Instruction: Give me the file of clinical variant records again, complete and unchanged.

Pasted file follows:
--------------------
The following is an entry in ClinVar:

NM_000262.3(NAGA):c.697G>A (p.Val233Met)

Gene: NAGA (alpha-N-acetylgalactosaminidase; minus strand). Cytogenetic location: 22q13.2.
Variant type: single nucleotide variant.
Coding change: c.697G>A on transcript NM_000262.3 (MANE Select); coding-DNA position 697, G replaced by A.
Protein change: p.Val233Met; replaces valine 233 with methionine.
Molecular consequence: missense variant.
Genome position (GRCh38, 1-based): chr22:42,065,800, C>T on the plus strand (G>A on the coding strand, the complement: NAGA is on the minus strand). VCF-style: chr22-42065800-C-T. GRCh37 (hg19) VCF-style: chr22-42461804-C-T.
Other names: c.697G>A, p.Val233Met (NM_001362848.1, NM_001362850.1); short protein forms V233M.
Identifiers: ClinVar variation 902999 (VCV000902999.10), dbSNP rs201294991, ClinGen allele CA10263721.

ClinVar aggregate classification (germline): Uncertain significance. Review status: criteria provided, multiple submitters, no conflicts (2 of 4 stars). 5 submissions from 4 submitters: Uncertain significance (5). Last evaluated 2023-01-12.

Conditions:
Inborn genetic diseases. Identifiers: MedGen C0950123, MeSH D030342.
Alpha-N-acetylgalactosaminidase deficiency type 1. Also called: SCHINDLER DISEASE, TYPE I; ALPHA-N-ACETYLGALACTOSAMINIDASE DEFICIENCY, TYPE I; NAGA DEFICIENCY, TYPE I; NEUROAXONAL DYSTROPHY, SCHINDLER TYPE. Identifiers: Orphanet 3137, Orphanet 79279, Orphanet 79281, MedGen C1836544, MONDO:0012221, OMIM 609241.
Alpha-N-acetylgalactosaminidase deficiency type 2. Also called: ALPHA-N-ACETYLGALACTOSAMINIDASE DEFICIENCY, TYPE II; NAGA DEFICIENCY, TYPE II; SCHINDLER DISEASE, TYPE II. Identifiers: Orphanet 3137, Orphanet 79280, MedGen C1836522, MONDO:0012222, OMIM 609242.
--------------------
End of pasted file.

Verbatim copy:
The following is an entry in ClinVar:

NM_000262.3(NAGA):c.697G>A (p.Val233Met)

Gene: NAGA (alpha-N-acetylgalactosaminidase; minus strand). Cytogenetic location: 22q13.2.
Variant type: single nucleotide variant.
Coding change: c.697G>A on transcript NM_000262.3 (MANE Select); coding-DNA position 697, G replaced by A.
Protein change: p.Val233Met; replaces valine 233 with methionine.
Molecular consequence: missense variant.
Genome position (GRCh38, 1-based): chr22:42,065,800, C>T on the plus strand (G>A on the coding strand, the complement: NAGA is on the minus strand). VCF-style: chr22-42065800-C-T. GRCh37 (hg19) VCF-style: chr22-42461804-C-T.
Other names: c.697G>A, p.Val233Met (NM_001362848.1, NM_001362850.1); short protein forms V233M.
Identifiers: ClinVar variation 902999 (VCV000902999.10), dbSNP rs201294991, ClinGen allele CA10263721.

ClinVar aggregate classification (germline): Uncertain significance. Review status: criteria provided, multiple submitters, no conflicts (2 of 4 stars). 5 submissions from 4 submitters: Uncertain significance (5). Last evaluated 2023-01-12.

Conditions:
Inborn genetic diseases. Identifiers: MedGen C0950123, MeSH D030342.
Alpha-N-acetylgalactosaminidase deficiency type 1. Also called: SCHINDLER DISEASE, TYPE I; ALPHA-N-ACETYLGALACTOSAMINIDASE DEFICIENCY, TYPE I; NAGA DEFICIENCY, TYPE I; NEUROAXONAL DYSTROPHY, SCHINDLER TYPE. Identifiers: Orphanet 3137, Orphanet 79279, Orphanet 79281, MedGen C1836544, MONDO:0012221, OMIM 609241.
Alpha-N-acetylgalactosaminidase deficiency type 2. Also called: ALPHA-N-ACETYLGALACTOSAMINIDASE DEFICIENCY, TYPE II; NAGA DEFICIENCY, TYPE II; SCHINDLER DISEASE, TYPE II. Identifiers: Orphanet 3137, Orphanet 79280, MedGen C1836522, MONDO:0012222, OMIM 609242.